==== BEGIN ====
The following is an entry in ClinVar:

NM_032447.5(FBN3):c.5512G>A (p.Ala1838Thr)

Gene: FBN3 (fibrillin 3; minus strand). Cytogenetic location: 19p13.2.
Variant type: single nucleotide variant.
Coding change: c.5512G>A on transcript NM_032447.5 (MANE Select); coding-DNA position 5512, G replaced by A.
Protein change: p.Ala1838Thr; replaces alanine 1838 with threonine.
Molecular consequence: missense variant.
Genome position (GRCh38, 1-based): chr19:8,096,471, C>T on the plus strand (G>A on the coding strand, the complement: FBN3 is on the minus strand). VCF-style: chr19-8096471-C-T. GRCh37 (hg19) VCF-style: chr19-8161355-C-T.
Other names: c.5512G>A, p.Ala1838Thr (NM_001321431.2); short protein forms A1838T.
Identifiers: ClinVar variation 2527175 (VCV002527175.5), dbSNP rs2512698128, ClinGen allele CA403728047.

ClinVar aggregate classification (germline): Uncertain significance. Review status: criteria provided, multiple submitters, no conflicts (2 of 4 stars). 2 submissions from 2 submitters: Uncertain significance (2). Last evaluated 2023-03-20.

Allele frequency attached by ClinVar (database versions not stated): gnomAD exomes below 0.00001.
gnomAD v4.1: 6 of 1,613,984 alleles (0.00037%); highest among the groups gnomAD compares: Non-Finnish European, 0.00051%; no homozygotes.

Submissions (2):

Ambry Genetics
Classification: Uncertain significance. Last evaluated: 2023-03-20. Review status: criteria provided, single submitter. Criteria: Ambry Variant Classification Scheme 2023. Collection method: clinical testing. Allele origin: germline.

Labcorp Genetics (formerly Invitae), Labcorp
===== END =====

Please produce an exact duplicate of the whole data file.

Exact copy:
The following is an entry in ClinVar:

NM_032447.5(FBN3):c.5512G>A (p.Ala1838Thr)

Gene: FBN3 (fibrillin 3; minus strand). Cytogenetic location: 19p13.2.
Variant type: single nucleotide variant.
Coding change: c.5512G>A on transcript NM_032447.5 (MANE Select); coding-DNA position 5512, G replaced by A.
Protein change: p.Ala1838Thr; replaces alanine 1838 with threonine.
Molecular consequence: missense variant.
Genome position (GRCh38, 1-based): chr19:8,096,471, C>T on the plus strand (G>A on the coding strand, the complement: FBN3 is on the minus strand). VCF-style: chr19-8096471-C-T. GRCh37 (hg19) VCF-style: chr19-8161355-C-T.
Other names: c.5512G>A, p.Ala1838Thr (NM_001321431.2); short protein forms A1838T.
Identifiers: ClinVar variation 2527175 (VCV002527175.5), dbSNP rs2512698128, ClinGen allele CA403728047.

ClinVar aggregate classification (germline): Uncertain significance. Review status: criteria provided, multiple submitters, no conflicts (2 of 4 stars). 2 submissions from 2 submitters: Uncertain significance (2). Last evaluated 2023-03-20.

Allele frequency attached by ClinVar (database versions not stated): gnomAD exomes below 0.00001.
gnomAD v4.1: 6 of 1,613,984 alleles (0.00037%); highest among the groups gnomAD compares: Non-Finnish European, 0.00051%; no homozygotes.

Submissions (2):

Ambry Genetics
Classification: Uncertain significance. Last evaluated: 2023-03-20. Review status: criteria provided, single submitter. Criteria: Ambry Variant Classification Scheme 2023. Collection method: clinical testing. Allele origin: germline.

Labcorp Genetics (formerly Invitae), Labcorp